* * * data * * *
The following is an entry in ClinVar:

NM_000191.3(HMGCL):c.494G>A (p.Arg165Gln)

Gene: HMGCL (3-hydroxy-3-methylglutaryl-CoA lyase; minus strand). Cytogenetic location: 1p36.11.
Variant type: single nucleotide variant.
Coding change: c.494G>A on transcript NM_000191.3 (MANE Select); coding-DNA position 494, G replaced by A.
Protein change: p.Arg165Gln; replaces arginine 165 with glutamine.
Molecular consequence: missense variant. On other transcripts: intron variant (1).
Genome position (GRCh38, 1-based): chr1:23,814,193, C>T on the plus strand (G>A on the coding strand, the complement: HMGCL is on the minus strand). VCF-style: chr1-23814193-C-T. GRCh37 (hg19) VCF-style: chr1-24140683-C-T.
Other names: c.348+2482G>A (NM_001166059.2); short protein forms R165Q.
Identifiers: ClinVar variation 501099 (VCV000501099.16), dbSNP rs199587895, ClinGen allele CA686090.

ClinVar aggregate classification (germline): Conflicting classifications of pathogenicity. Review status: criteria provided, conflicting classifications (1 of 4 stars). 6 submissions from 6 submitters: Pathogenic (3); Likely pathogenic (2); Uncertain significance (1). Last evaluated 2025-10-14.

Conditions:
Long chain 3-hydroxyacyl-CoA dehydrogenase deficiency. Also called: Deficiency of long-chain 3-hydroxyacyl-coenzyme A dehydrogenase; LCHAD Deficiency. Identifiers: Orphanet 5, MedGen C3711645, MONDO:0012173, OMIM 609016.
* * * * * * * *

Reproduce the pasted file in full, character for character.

The following is an entry in ClinVar:

NM_000191.3(HMGCL):c.494G>A (p.Arg165Gln)

Gene: HMGCL (3-hydroxy-3-methylglutaryl-CoA lyase; minus strand). Cytogenetic location: 1p36.11.
Variant type: single nucleotide variant.
Coding change: c.494G>A on transcript NM_000191.3 (MANE Select); coding-DNA position 494, G replaced by A.
Protein change: p.Arg165Gln; replaces arginine 165 with glutamine.
Molecular consequence: missense variant. On other transcripts: intron variant (1).
Genome position (GRCh38, 1-based): chr1:23,814,193, C>T on the plus strand (G>A on the coding strand, the complement: HMGCL is on the minus strand). VCF-style: chr1-23814193-C-T. GRCh37 (hg19) VCF-style: chr1-24140683-C-T.
Other names: c.348+2482G>A (NM_001166059.2); short protein forms R165Q.
Identifiers: ClinVar variation 501099 (VCV000501099.16), dbSNP rs199587895, ClinGen allele CA686090.

ClinVar aggregate classification (germline): Conflicting classifications of pathogenicity. Review status: criteria provided, conflicting classifications (1 of 4 stars). 6 submissions from 6 submitters: Pathogenic (3); Likely pathogenic (2); Uncertain significance (1). Last evaluated 2025-10-14.

Conditions:
Long chain 3-hydroxyacyl-CoA dehydrogenase deficiency. Also called: Deficiency of long-chain 3-hydroxyacyl-coenzyme A dehydrogenase; LCHAD Deficiency. Identifiers: Orphanet 5, MedGen C3711645, MONDO:0012173, OMIM 609016.